- Granulomatous colitis (Crohn's disease, CD, of the colon) is also an inflammatory disease of the large bowel of unknown cause.
- It is well accepted that CD of the large and small intestine is one disease, but it is separate and distinct from UC.
- CD is more common in Jews, uncommon in blacks, and more frequent in populations of Westernized civilizations than those of Africans and Asians.
- The disease primarily affects young individuals, with 80% of cases occurring in patients younger than 35 years.
- Disease in which the colon is primarily involved affects women slightly more often than men and occurs at a somewhat older age.
- The colon may be involved with granulomatous disease in one of several ways.
- First, the colon alone may be the site of the primary granulomatous disease.
- The large bowel may be involved in its entirety, but more often there is segmental disease with sparing of the rectum and part of the sigmoid.
- In addition to granulomatous disease of the colon, there may be involvement of the small bowel.
- This form of ileocolitis is the most common type of CD.
- The colon may become involved with granulomatous disease only after surgery for regional ileitis, but this is not particularly common, because most recurrences appear at the site of or proximal to the anastomosis.
- Finally, the colon may be involved indirectly via fistula formation from a loop of small bowel that is the site of the primary disease.
- In this case, most commonly there is no primary disease in the colon but only secondary inflammation from the disease in the small intestine.
- Granulomatous colitis involves all layers of the bowel wall as a transmural reaction.
- This transmural reaction may be noted grossly but is present in the early phases of the disease when only microscopic changes are noted.
Crohn's disease of the colon.
- Transmural involvement is present with mucosal ulceration (U),
- edema of the entire bowel wall and
- serosal noncaseating granuloma.
Although the gross and microscopic features of CD are well established, there is no pathognomonic feature.
The features of UC and CD are-
- In approximately 10 to 15% of patients, it may be difficult to equivocally differentiate CD from UC.
- The term indeterminate colitis has been used in these cases in which a definitive pathologic diagnosis cannot be made.
Characteristics of Crohn's Colitis and Ulcerative Colitis
Crohn's Colitis Ulcerative Colitis
Thickened bowel wall + + + +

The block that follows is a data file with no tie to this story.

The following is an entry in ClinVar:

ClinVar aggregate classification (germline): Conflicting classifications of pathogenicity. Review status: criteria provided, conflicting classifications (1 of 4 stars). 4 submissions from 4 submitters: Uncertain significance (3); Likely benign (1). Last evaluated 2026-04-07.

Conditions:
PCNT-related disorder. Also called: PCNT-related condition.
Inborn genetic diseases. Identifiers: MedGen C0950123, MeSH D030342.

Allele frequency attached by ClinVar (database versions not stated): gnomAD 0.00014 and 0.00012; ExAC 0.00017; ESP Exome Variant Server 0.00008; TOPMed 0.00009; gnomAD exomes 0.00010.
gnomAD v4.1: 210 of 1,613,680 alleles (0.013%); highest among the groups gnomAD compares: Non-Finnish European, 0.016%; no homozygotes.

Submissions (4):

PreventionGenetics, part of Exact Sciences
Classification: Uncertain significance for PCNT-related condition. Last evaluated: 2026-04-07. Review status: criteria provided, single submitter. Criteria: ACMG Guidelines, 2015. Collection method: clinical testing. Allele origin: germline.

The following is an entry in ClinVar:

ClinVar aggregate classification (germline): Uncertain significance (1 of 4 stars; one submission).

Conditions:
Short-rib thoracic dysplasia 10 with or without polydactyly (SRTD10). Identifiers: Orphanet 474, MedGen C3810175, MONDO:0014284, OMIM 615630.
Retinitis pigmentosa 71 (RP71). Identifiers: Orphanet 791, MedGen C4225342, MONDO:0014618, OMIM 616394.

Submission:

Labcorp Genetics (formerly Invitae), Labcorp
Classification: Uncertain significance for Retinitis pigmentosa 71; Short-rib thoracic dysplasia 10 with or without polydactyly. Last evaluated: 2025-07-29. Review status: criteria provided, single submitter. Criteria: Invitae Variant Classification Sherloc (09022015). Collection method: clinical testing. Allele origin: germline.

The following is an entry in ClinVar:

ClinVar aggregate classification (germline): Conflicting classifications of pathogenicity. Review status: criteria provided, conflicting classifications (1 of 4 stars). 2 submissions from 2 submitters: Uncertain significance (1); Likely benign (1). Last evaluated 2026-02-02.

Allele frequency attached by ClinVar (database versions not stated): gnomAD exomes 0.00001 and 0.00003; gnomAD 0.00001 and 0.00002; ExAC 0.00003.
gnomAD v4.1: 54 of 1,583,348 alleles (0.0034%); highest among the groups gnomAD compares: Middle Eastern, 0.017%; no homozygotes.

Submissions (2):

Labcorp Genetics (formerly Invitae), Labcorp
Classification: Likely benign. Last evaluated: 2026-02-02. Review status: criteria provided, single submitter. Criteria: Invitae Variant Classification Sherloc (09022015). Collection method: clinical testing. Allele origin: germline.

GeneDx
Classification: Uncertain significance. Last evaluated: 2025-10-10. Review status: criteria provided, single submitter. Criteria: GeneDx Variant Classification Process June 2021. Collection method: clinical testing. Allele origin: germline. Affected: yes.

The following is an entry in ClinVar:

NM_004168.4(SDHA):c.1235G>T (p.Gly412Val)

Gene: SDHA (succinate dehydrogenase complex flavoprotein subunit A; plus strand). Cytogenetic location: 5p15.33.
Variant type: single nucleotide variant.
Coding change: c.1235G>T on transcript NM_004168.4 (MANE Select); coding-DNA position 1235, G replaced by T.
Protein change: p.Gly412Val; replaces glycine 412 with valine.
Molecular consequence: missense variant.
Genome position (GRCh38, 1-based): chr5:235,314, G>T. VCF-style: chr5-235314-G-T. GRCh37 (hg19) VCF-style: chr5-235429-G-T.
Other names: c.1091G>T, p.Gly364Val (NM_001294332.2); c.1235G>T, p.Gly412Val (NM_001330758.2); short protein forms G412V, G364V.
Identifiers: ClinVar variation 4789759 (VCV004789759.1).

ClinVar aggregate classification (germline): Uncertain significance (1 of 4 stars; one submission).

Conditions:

Narrowing of bowel lumen + + + +
Discontinuous disease + + ○
Rectal involvement ○ + + +
Deep fissures and fistulas + + ○
Confluent linear ulcers + + ○
Perianal disease + + ○
Transmural inflammation + + + +
Submucosal infiltration + + + +
Submucosal thickening, fibrosis + + + ○
Ulceration through mucosa + + + + +
Fissures + + + +
Granulomas + + ○
Features are characterized as being present consistently (+ + +), frequently (+ +), infrequently (+), or rarely (○).
On macroscopic examination
- the bowel wall appears to be thickened, particularly in the submucosal layer.
- Correspondingly, there is narrowing of the lumen.
- Edema, thickening, and overgrowth of the mesenteric fat encroaching on the serosal aspect of the bowel wall are the rule with granulomatous disease of both the small and large intestine.
- The serosa tends to be hyperemic with visible vessel engorgement, and there are chronic subserosal inflammatory changes with exudate production.
- Mesenteric lymph nodes may be enlarged.
The gross appearance of the mucosal surface varies depending on the extent and severity of the disease.
- The mucosa may appear to be normal except for hyperemia and edema, or there may be longitudinal ulcers that cause the mucosal surface to have a cobblestone appearance.
- The ulcers vary in depth but usually extend at least to the submucosa and often to the serosa.
- Because of this, frequently other loops of intestine adhere to the involved segment, and fistulas may occur.
- infiltration of inflammatory cells in all layers and
- marked submucosal and subserosal thickening and
- intramural fissures that can extend through to the mesenteric fat.
Criteria for the histologic diagnosis of granulomatous colitis have been classified as major and minor.
The major criteria are
(1) giant cells or epithelioid granulomas that occur either intramurally or within regional lymph nodes
(2) intramural fissures or fistulas,
(3) transmural mononuclear inflammation, and
(4) transmural fibrosis.
The minor criteria are
(1) submucosal lymphangiectasia,
(2) chronic serositis when there has been no prior surgery,
(3) muscle wall thickening (more than twice that of normal), and
(4) segmental involvement.
Symptoms of granulomatous colitis include
- mid-abdominal and lower abdominal crampy pain,
- malaise, and
- weight loss.
Other symptoms and clinical findings include
- rectal bleeding,
- nausea, and vomiting.
Occasionally, patients may present with symptoms suggestive of an acute abdomen.
It is now recognized that toxic megacolon can complicate Crohn's colitis as well as other forms of colitis.
Extraintestinal manifestations are common, with musculoskeletal manifestations being the most frequent.
Clinically, granulomatous colitis often has an extremely variable onset and course.
- Although diarrhea is a dominant feature of both UC and granulomatous colitis,
- colonic bleeding is less common with granulomatous disease.
- However, massive bleeding from acute granulomatous colitis can occur on occasion.
- Colonic sinuses, fistulas, and strictures are characteristic of granulomatous colitis.
- However, these internal complications do not occur as frequently in colon disease as they do in terminal ileum disease.
Perianal disease is a frequent complication.
· It is an extremely troublesome problem and difficult to treat successfully.
· In the National Cooperative Crohn's Disease Study,
- more than 46% of patients with colon disease had associated perianal lesions,